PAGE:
Justinian was a true successor of the great Theodosius in so far as he upheld orthodoxy, and endeavoured to unite all his subjects in one belief and one centre of unity. The greatest of the Roman emperors had for their first and chief motive, in upholding this first principle of imperial policy, the conviction that thus only they could hope to maintain the peace and security of the empire. Schism in the Church betokened rebellion in the State. In the fourth century heresy had driven the empire to the very brink of destruction. Besides this, all the populations converted from heathendom were accustomed to see a complete harmony between religion and the State, which appeared almost blent into one. Again, we must not forget that at this time the Christian religion had been lately accepted distinctly as a divine institution, and that it embraced the whole man with a plenitude of power which the indifference and division of our own times hardly allow us to conceive. Those who would realise this grasp of the Christian faith, transforming and exalting the whole being, may reach a faint perception of it by reading the great Fathers of the fourth and fifth centuries -- St. Basil, St. Ambrose, St. Chrysostom, St. Jerome, St. Augustine, and St. Leo. They were not in danger of taking the moral corruption of an effete civilisation for the Christian faith. Again, the emperors, living in the midst of this immense intellectual and moral power -- for instance, Justinian himself practising in a court the austerities of a monastery -- recognised the confession of the same faith as the strongest band which united subjects with their prince. They thought that those who were not united with them in belief could not serve them with perfect love and fidelity. And, lastly, they hoped that their own zeal in maintaining the Church's unity unimpaired would make them worthier of the divine favour, and give success to all their undertakings. Let us take the words of Theodosius, one of the greatest and best among them, to his colleague the younger Valentinian, who up to the time of his mother Justina's death had been unjust to the Catholic cause and favoured the Arian heresy: "The imperial dignity is supported, not by arms, but by the justice of the cause. Emperors who feared God have won victories without armies, have subdued enemies and made them tributary, and have escaped all dangers. So Constantine the Great overcame the tyrant Licinius in a sea-fight. So thy father (the first Valentinian) succeeded in protecting his realm from its enemies, won mighty victories, and destroyed many barbarians. On the contrary, thy uncle Valens polluted churches by the murder of saints and the banishing of priests. Hence by guidance of Divine Providence he was besieged by the Goths, and found his death in the flames. It is true that he who has not unjustly expelled thee does not worship Christ aright. But thy perverse belief has given this opportunity to Maximus. If we do not return to Christ, how can we call upon His aid in the struggle?" The following emperors were of the same judgment: so that they attached to each decree which concerned ecclesiastical matters the motive of meriting thereby God's approval, since they not only took pains to please Him, but also led their subjects to do so. We employ, says Justinian, every care upon the holy churches, because we believe that our empire will be maintained, and the commonwealth protected by the favour of God, but likewise to save our own souls and the souls of all our subjects.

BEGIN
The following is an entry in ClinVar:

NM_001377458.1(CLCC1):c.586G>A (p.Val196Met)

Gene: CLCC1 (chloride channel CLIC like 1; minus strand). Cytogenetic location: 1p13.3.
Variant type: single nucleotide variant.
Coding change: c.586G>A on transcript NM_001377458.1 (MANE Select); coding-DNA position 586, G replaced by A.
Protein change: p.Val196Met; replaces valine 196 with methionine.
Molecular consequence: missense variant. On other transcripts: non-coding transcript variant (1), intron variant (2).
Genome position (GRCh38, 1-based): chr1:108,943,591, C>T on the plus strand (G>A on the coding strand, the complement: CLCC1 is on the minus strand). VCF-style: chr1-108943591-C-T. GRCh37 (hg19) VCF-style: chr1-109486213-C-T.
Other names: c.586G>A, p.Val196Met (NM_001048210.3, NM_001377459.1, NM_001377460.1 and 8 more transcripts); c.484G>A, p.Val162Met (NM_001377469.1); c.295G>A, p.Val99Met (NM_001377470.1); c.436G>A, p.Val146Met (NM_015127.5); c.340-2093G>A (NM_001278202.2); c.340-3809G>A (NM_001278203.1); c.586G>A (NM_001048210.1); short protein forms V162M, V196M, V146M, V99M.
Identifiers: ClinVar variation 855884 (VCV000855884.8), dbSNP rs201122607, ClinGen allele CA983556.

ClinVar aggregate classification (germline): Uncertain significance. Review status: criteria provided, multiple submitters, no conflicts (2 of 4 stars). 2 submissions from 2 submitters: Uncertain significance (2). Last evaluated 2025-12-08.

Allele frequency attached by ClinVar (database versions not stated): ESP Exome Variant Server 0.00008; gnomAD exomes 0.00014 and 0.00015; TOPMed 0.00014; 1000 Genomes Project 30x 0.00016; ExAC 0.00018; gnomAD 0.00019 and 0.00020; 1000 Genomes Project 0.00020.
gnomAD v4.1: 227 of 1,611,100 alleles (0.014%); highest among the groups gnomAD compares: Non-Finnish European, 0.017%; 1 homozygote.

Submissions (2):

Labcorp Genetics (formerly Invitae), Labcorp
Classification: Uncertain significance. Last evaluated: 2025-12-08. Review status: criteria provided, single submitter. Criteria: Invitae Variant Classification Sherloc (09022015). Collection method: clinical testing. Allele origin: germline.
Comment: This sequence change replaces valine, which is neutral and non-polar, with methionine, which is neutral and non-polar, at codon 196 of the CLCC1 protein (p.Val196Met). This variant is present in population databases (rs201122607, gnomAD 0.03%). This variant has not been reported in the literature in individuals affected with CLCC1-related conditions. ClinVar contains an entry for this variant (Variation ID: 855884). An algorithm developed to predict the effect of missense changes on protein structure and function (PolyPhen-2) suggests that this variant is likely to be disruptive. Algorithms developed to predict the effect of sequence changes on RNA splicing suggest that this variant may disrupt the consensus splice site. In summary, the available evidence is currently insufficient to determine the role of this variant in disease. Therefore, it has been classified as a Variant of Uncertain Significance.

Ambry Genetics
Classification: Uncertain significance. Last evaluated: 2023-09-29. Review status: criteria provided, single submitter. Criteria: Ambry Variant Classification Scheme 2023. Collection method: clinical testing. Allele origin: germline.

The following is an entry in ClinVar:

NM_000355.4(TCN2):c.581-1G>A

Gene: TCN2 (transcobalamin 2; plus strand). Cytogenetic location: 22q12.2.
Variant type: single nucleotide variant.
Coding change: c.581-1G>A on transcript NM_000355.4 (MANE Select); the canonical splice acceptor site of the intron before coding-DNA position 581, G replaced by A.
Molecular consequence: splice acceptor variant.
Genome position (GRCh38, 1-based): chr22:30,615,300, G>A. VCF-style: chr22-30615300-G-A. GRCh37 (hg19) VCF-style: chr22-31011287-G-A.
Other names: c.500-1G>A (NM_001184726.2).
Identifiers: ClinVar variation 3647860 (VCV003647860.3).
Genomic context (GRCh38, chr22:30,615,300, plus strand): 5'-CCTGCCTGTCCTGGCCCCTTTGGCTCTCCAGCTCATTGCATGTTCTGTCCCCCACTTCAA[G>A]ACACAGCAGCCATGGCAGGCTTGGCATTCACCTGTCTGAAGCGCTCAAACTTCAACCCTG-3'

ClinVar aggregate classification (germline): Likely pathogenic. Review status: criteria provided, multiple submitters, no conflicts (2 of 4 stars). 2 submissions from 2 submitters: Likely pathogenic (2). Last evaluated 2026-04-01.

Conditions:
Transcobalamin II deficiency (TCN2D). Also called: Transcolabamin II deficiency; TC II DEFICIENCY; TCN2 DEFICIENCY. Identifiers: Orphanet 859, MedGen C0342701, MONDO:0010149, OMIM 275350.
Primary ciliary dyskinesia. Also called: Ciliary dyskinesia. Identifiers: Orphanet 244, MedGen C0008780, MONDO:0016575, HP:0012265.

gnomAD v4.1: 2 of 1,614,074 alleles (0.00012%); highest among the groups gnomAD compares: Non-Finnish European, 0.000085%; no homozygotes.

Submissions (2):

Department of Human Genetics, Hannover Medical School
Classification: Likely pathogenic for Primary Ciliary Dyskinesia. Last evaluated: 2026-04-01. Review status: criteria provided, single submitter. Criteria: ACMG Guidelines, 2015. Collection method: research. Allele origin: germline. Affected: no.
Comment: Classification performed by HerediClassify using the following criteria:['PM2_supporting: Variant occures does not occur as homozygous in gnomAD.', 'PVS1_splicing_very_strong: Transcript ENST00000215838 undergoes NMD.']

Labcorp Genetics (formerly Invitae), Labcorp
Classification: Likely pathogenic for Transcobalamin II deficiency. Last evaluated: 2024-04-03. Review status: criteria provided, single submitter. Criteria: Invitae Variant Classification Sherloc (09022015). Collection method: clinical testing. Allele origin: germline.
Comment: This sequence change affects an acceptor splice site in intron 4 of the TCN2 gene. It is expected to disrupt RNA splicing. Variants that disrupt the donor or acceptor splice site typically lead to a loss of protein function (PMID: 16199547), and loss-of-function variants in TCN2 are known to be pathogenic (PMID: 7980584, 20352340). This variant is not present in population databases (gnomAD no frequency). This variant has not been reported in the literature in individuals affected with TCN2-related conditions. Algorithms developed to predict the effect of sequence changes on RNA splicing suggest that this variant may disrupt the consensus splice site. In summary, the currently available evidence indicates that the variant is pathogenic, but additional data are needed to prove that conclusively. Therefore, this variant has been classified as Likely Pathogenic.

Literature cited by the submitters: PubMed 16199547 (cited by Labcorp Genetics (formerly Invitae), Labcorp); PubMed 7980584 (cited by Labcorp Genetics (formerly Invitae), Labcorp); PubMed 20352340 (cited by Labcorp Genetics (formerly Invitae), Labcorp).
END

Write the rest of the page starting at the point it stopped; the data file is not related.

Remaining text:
Justinian likewise would have a keen remembrance of the degradation from which his uncle had restored the empire. None knew better than he how the ignoble reigns of the usurper Basiliscus, of Zeno, and of Anastasius, by perpetual tampering with heresy and ruthless persecution of the orthodox, had well-nigh broken that empire to pieces. Had he not thrown all his energy, as the leading spirit of his uncle's realm, into that great submission to Pope Hormisdas which rendered its beginning illustrious?